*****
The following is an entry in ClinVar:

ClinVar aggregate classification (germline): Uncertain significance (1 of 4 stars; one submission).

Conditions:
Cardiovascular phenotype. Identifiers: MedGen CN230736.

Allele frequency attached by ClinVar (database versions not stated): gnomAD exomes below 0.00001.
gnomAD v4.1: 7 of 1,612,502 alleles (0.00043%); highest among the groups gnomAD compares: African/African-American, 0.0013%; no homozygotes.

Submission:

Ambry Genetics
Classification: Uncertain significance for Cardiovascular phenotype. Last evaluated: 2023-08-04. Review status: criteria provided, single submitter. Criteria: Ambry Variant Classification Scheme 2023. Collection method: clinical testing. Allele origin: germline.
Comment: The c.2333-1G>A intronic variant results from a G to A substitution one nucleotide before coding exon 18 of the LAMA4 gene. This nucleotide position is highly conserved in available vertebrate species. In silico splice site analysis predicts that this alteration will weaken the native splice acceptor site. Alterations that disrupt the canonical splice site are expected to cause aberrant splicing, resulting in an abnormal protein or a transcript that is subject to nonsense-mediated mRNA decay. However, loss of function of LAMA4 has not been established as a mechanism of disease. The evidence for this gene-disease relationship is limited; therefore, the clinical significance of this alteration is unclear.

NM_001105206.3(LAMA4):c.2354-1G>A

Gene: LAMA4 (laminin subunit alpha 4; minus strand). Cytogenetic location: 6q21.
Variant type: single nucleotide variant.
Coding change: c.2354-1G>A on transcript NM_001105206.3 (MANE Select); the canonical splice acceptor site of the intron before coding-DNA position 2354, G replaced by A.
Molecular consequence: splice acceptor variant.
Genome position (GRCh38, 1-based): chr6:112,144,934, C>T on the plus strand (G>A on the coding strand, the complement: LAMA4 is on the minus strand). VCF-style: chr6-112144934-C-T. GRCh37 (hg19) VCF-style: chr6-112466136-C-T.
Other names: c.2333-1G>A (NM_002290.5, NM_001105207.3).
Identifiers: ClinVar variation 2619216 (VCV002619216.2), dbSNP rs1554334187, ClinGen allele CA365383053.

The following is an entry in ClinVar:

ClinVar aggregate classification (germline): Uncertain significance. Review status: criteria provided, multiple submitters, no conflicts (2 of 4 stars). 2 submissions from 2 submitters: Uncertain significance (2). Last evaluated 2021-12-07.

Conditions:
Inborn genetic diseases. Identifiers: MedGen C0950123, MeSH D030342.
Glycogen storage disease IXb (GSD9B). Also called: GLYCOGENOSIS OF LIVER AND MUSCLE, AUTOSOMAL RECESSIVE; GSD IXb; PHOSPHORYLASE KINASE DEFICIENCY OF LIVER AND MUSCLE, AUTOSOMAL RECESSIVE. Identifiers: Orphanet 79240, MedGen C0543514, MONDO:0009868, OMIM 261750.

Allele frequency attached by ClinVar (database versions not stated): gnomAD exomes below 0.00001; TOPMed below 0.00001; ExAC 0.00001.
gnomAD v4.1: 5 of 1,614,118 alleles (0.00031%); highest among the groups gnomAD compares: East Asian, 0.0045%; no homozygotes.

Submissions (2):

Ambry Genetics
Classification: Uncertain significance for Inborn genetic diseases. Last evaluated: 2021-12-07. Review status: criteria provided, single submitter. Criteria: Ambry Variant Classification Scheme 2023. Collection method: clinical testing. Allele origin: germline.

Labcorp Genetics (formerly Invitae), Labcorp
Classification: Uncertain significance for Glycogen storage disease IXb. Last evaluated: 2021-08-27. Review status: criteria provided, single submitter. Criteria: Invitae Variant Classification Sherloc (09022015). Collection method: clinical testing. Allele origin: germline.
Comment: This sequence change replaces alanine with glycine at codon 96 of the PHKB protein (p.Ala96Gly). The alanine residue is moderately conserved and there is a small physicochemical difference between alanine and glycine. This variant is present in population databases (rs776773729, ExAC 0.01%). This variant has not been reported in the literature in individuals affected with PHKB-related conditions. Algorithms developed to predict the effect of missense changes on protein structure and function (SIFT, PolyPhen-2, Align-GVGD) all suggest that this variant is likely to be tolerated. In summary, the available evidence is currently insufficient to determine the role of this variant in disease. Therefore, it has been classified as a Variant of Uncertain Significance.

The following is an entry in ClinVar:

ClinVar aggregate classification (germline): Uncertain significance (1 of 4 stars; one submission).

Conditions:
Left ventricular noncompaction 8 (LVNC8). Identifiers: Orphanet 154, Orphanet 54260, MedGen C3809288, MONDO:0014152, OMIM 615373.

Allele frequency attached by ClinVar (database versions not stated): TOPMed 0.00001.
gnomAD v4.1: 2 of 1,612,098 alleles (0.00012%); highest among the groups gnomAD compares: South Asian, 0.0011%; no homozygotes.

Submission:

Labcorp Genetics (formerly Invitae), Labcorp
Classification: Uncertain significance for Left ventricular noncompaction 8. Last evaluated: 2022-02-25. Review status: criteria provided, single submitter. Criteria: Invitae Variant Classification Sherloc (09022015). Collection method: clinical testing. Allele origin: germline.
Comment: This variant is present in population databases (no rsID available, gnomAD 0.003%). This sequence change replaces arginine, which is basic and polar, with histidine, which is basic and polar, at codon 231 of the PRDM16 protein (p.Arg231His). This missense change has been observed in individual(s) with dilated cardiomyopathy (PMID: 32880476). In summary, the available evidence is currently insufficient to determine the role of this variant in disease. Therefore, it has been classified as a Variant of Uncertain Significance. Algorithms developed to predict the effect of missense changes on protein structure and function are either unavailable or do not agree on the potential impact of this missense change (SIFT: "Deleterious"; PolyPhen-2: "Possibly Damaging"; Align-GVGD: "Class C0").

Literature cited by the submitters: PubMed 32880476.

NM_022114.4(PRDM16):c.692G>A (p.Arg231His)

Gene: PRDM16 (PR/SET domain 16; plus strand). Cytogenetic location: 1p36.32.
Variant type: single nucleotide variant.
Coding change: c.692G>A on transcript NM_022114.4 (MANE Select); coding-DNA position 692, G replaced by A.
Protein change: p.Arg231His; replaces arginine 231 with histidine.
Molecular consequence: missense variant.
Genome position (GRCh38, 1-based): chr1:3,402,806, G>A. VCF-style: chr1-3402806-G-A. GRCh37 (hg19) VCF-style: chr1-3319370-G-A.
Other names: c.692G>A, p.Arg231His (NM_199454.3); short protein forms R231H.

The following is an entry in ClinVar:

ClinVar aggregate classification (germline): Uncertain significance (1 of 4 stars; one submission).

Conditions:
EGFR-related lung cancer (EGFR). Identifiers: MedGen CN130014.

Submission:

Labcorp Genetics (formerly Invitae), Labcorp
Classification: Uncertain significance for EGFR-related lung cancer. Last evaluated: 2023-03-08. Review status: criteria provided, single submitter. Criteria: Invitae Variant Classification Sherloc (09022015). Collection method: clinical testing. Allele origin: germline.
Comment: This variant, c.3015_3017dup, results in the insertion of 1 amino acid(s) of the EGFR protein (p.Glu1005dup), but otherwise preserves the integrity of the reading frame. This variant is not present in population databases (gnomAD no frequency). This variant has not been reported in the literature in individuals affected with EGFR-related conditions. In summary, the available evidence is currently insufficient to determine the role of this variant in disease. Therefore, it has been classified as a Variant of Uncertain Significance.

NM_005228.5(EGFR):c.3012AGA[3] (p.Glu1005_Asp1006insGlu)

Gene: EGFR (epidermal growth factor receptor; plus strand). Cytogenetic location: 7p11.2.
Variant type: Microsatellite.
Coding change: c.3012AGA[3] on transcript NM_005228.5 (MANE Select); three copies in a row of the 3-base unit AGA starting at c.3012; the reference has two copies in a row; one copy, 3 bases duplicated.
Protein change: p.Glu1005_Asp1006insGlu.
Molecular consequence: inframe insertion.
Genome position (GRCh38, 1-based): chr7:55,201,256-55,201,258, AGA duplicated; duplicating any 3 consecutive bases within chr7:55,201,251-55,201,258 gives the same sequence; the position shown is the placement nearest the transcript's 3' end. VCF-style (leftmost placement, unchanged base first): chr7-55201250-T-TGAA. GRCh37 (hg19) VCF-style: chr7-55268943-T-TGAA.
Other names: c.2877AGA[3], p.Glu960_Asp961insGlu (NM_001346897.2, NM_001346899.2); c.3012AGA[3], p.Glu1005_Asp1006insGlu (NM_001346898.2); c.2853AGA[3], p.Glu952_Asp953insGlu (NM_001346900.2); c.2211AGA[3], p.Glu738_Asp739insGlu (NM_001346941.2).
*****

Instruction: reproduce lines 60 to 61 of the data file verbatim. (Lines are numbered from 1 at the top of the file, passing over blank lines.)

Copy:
Gene: EGFR (epidermal growth factor receptor; plus strand). Cytogenetic location: 7p11.2.
Variant type: Microsatellite.